After an accident, it’s common for either party to place blame on the other. The driver is convinced that it is the cyclist’s fault while the bicyclist is absolutely certain that fault lies with the motorist.
If both parties understand the law then they’ll know that fault isn’t determined by their opinions. Instead, the fault is determined based on which party acted negligently. In some cases, there is no party at fault but rather a set of unfortunate circumstances such as a manufacturing error with the vehicle. But more often than not the deciding factor is that either the motorist or the cyclist breached their duty of care.
What is a California Driver’s Duty of Care?
Generally, it is the responsibility of any driver in California to operate their vehicle in a safe manner. Drivers are expected to avoid causing collisions or injuries to others on the road. This requires that a driver pays attention to what they are doing, keeps their eyes on the road and their surroundings and that they follow traffic signs and traffic laws while driving.
A driver breaches their duty of care when they act in a careless or reckless manner which leads to a collision or an injury. Some common ways that Californian drivers breach their duty of care are:
- Driving while under the influence
- Driving while distracted such as when they’re fiddling with the radio or a cellphone
- Failing to obey posted traffic signs
- Failing to obey traffic laws
- Failing to check for cyclists or motorists when opening their door onto the street
- Driving recklessly
- Driving when overly fatigued
- Making illegal turns
- Failing to signal their intentions when turning or changing lanes
- Failure to maintain the vehicle properly
- Driving overly aggressively
- Failing to yield the right of way
What is a California Cyclist’s Duty of Care?
A cyclist’s duty of care refers to their duty when sharing the road with others and ensuring that safety is maintained. While there are laws in California that state a cyclist is required to wear a helmet, failure to do so is not a breach of their duty to care. Furthermore, failure to wear a helmet generally will not impact the outcome of the case.
Some people believe that the laws favor cyclists over motorists but this is simply not true. Generally, the laws favor the responsible over the irresponsible, and so if a cyclist is failing to maintain their duty of care, then the bicyclist can be found at fault. Some of the ways in which a cyclist can breach their duty of care are:
- Running a red light or failing to halt for a stop sign
- Not having a bicycle light for nighttime riding.
- Failing to maintain the bicycle properly
- Driving while distracted such as by a cellphone
- Riding while under the influence of drugs or alcohol
- Failure to signal their turns
- Illegally passing traffic
- Failure to use a designated bike lane
- Failure to stay to the right of the road when traveling slowly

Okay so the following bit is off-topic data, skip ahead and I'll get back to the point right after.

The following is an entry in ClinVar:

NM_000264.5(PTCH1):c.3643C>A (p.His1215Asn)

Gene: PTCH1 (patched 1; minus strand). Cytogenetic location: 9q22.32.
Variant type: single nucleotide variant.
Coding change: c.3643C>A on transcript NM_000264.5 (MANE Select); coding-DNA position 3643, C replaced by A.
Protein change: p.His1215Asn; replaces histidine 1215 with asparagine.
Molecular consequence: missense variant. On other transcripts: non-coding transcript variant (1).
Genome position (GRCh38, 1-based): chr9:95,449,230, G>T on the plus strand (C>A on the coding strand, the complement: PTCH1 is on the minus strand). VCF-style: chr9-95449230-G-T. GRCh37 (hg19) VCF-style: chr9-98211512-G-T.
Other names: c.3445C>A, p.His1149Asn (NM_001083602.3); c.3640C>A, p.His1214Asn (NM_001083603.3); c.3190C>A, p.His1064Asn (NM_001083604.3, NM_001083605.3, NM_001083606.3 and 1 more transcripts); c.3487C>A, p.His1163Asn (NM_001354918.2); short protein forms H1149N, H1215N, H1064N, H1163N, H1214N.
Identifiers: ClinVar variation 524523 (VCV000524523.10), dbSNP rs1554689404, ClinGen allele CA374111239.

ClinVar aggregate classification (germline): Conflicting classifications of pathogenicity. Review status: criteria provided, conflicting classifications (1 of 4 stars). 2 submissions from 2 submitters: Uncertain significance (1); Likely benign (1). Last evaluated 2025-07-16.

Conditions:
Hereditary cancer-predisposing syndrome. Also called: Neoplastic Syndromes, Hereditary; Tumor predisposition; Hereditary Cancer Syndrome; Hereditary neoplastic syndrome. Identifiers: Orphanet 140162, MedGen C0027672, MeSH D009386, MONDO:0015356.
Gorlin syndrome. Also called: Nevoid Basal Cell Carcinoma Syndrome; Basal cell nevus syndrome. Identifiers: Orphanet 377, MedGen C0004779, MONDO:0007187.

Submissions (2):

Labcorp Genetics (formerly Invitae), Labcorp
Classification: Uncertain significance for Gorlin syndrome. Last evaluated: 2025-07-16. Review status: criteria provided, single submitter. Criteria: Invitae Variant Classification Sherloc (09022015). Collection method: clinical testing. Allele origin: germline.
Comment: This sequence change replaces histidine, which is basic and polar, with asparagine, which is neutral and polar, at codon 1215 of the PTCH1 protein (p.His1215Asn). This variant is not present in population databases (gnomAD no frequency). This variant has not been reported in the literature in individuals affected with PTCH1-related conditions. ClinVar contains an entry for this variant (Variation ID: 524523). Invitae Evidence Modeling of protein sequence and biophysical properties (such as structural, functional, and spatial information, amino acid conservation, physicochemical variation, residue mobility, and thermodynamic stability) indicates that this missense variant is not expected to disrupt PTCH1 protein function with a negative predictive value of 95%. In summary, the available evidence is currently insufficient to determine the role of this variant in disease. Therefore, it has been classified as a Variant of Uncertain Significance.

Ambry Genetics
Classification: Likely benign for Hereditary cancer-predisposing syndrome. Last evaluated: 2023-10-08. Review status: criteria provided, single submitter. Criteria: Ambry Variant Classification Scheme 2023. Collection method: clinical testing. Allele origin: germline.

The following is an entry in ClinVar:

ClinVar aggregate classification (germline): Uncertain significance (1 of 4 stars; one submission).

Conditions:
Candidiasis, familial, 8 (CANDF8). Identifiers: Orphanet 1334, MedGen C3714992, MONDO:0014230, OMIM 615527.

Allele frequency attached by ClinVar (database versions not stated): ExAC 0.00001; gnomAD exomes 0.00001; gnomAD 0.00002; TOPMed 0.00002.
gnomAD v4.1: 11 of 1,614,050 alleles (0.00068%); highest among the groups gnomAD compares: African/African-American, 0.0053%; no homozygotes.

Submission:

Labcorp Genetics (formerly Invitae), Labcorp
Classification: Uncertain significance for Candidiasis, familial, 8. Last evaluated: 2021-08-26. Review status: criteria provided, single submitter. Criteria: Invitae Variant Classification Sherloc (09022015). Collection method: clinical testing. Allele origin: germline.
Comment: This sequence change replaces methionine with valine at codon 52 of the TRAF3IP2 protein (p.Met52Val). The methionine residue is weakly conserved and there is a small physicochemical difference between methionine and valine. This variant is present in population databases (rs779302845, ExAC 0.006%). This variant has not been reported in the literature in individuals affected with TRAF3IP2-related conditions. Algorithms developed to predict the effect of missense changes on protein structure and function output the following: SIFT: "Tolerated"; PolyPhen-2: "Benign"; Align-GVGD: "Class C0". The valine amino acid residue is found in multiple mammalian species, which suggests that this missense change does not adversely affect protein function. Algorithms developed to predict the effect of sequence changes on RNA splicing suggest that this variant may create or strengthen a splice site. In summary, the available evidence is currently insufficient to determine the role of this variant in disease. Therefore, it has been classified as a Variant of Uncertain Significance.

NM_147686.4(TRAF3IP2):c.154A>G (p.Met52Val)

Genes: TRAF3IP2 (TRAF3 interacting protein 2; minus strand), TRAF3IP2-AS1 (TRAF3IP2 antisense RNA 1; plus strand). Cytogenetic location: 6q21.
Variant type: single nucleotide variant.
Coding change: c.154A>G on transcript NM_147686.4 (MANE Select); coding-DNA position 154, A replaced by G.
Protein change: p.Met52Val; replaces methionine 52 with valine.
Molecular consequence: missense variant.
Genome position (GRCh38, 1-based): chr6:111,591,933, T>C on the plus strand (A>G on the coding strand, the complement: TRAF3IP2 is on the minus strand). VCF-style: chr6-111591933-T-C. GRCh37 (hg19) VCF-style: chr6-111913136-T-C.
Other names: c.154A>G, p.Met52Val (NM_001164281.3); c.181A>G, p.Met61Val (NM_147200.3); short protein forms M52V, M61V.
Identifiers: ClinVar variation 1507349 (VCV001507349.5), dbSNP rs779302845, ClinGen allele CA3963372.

A cyclist’s duty of care is similar to a motorist’s duty of care. This makes sense because ultimately what these rules are trying to do is keep the road a safe place so that motorists, cyclists, and even pedestrians can use our public roads without worrying about their safety.
When an accident does occur, the battle to prove who is at fault can prove to be more difficult than you might imagine.
What Does a Cyclist Need to Prove to Win their Case?
Generally, for a cyclist to win their case, after getting into a bicycle accident, is that they will need to prove to the court that the accident had a negative impact on their physical or mental health. Generally, proving physical health issues are easier than proving mental issues simply because there is typically a clearer through-line to the accident.
Say you were stuck by a car and shattered your leg. Now you have a broken leg but you also suffer from extreme anxiety when around fast-moving traffic. Proving that the accident broke your leg would be generally easier compared to proving that the mental distress was. Footage of the accident would show that you had no physical issues beforehand but it doesn’t help to prove the cause of the mental anguish.
In order to have a favorable case, a cyclist must prove:
- That they were operating their bicycle in a safe manner and upholding their duty of care
- That the defendant was obligated to operate their vehicle in a safe manner
- That the defendant failed to operate their vehicle in a safe manner
- That the failure to operate their vehicle safely is what caused the accident in question
- That the defendant’s actions when operating the vehicle are responsible for the injuries suffered in the accident
In some cases, it may seem like both the cyclist and the motorist are equally to blame. However, California’s doctrine of pure comparative negligence makes it so that the driver who initiated the events that lead to the accident and injuries can be found at fault through either a jury trial or arbitration.
What Should I Do if I’m in a Bicycle Accident?
If you have gotten into a bicycle accident then the most important thing to do is to seek medical attention and ensure that you get the proper care. Having a record of any injuries you sustained will be incredibly helpful going forward.
Next, you’re going to want to speak with a qualified and experienced attorney that can look at the details of your case to give you a good idea of what to expect going forward. If you’re looking for an attorney to represent you following your bicycle accident then give The Accident Network Law Group a call at (714) 844-1010 to learn more about how we can help.